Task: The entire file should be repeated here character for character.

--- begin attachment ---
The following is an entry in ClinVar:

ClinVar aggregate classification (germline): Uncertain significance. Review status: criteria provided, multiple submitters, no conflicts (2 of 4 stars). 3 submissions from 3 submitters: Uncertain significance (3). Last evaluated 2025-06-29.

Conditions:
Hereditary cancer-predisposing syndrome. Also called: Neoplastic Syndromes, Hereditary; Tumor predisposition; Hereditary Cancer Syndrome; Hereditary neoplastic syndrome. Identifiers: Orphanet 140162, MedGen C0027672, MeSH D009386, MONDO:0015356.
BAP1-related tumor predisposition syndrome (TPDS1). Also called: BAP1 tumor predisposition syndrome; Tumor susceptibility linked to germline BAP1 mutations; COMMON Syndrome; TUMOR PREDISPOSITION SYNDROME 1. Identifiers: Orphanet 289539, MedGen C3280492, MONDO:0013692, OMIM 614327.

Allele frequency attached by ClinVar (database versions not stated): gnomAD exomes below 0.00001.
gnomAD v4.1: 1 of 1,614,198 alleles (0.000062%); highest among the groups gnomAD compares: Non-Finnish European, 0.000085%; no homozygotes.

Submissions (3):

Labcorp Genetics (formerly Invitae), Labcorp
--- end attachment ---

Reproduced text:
The following is an entry in ClinVar:

ClinVar aggregate classification (germline): Uncertain significance. Review status: criteria provided, multiple submitters, no conflicts (2 of 4 stars). 3 submissions from 3 submitters: Uncertain significance (3). Last evaluated 2025-06-29.

Conditions:
Hereditary cancer-predisposing syndrome. Also called: Neoplastic Syndromes, Hereditary; Tumor predisposition; Hereditary Cancer Syndrome; Hereditary neoplastic syndrome. Identifiers: Orphanet 140162, MedGen C0027672, MeSH D009386, MONDO:0015356.
BAP1-related tumor predisposition syndrome (TPDS1). Also called: BAP1 tumor predisposition syndrome; Tumor susceptibility linked to germline BAP1 mutations; COMMON Syndrome; TUMOR PREDISPOSITION SYNDROME 1. Identifiers: Orphanet 289539, MedGen C3280492, MONDO:0013692, OMIM 614327.

Allele frequency attached by ClinVar (database versions not stated): gnomAD exomes below 0.00001.
gnomAD v4.1: 1 of 1,614,198 alleles (0.000062%); highest among the groups gnomAD compares: Non-Finnish European, 0.000085%; no homozygotes.

Submissions (3):

Labcorp Genetics (formerly Invitae), Labcorp